Sacramento Safari: PTA advocacy and action… way beyond the bake sale

Sacramento Safari: PTA advocacy and action… way beyond the bake sale

CA State Capitol

The PTA sent 75 people from the 33rd district to lobby legislators in Sacramento.

I have to make a confession: despite being a longtime member, I thought the PTA was about school fundraising. Although our local PTA rallied to support Culver City’s Parcel Tax in November 2009, beyond that, I didn’t see the bigger picture. My participation had been limited to the silent auctions, raffles, book and bake sales that ensured our kids could maintain free and reduced-rate after-school care, field trips, arts programs, etcetera. These are the immediate issues affecting my children’s individual school that I believe in and continue to support, but their scope is more narrow than what I learned during my trip to Sacramento with the 33rd District PTA.

The California State PTA, represents the 9 million children of California; not just their education, but their health and well-being. The PTA advocates for the whole child: from making sure there is free, safe drinking water in every school, to early care, healthy lifestyles, transitional foster care, special education, mental and oral health, closing the achievement gap, and of course, quality education for all.

The mission of the California State PTA is to positively impact the lives of all children and families. As part of this mission, the association promotes, supports and engages in advocacy at all levels on issues related to education, community concerns, health and parent involvement.

CA PTA Legislation Director Debbie Look & Legislation Team Member Nancy Vandell


The State PTA does real legislative analysis and advocacy. The individuals who work on this level are volunteers who study all proposed legislation to assess their effect on children’s well-being. Needless to say, the cuts in the State budget these past 5 years are of deep concern to the PTA.


The Sacramento Safari has been designed to empower students, parents and teachers to become legislative advocates for California children. Between March 20-23rd 2011, a 75-person delegation from the 33rd District went to the State Capitol to lobby the Legislature to tell them to stop cutting education in California. We received “Advocacy 101” training, including information on Governor Brown’s budget proposal and how it affects school funding. We were then leashed upon the Senate and Assembly to plead our case: school budgets have already been cut to the bone, we can no longer balance the budget on the backs of our children. The most impassioned and effective speakers were the students themselves, who are on the front lines of the war on public education. They spoke of classroom overcrowding, teacher firings, cut programs, dirty facilities and the overwhelming message our society is telling them by the cuts: you and your education don’t matter.

“Vote baby vote!” VS “Cut baby cut!”

The Culver City delegation of the PTA met with an astounding 22 California State legislators and their staff members on March 21st. Our goal: to talk to as many State Senators and Assemblymembers possible so that they will allow the people of California to vote whether to freeze taxes at their current rate in order to stave off further cuts to education, or to let them expire, knowing that deeper, harder cuts will have to be made as a result.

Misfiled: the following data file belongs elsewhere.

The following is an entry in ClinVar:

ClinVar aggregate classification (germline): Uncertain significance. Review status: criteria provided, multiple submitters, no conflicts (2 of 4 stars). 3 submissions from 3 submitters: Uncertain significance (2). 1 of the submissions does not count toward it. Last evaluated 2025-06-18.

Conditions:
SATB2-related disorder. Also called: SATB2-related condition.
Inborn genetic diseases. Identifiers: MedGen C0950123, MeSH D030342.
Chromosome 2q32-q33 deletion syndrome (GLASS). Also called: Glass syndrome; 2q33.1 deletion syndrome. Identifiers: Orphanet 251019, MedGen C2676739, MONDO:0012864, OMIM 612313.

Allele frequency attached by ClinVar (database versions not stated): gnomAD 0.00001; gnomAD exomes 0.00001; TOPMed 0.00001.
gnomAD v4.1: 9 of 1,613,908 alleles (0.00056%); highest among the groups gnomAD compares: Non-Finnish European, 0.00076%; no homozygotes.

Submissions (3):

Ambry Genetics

The three Culver City High School students in our delegation shared their first hand experiences with cuts in education; less instructional time because of furloughs, degraded facilities, favorite teachers forced to leave their students and favorite subjects dropped from the curriculum. They asked legislators not to make any more cuts. As the students spoke, party lines were painfully clear: Democrats support Governor Brown’s budget proposal to let voters decide on a tax freeze, Republicans do not.

What were Republicans’ proposals to save public education in California?
There was lots of talk about “flexibility” and “improving the system” – the only concrete proposals I heard were:
1) end collective bargaining for teachers
2) outsource janitors

Only four Republican votes were needed to put the tax freeze on the ballot – they were not given. As of this Monday, it’s too late to put it on the June ballot. By not allowing the people to vote on this issue, they are in effect supporting major education cuts, beyond what our schools have already suffered in the last 5 years. Since there is no Republican plan to raise revenue, the entire budget will be based on cuts.

This poster, photographed here on the door of Republican Assemblymember Shannon L. Grove of the 32nd district, could also be found on a few other doors.

Apologies for the blur… this is what it says:
“(Actual) List of Existing California State Agencies: Which boards and commissions would you eliminate to save the state money?”
The highlighter affixed to the door is then used to highlight the cut “wish list” which included:
California Department of Corrections and Rehabilitation, California Board of Equalization, California Air Resources Board, California Department of Transportation (Caltrans), California Department of Water Resources, and much more.


What now? Is this the future of California?

The main lesson I learned was this: we need to activate our parent base to vote in every election, and educate them on the issues that will affect our children’s day to day lives. We need to bring the PTA advocacy in Sacramento home to our schools: the front lines, where the decisions made by the State Senate and Assembly translate into less books, less teachers, less classes, and less opportunities for a decent education. No bake sale in the world will ever be as valuable as a parent’s educated vote.

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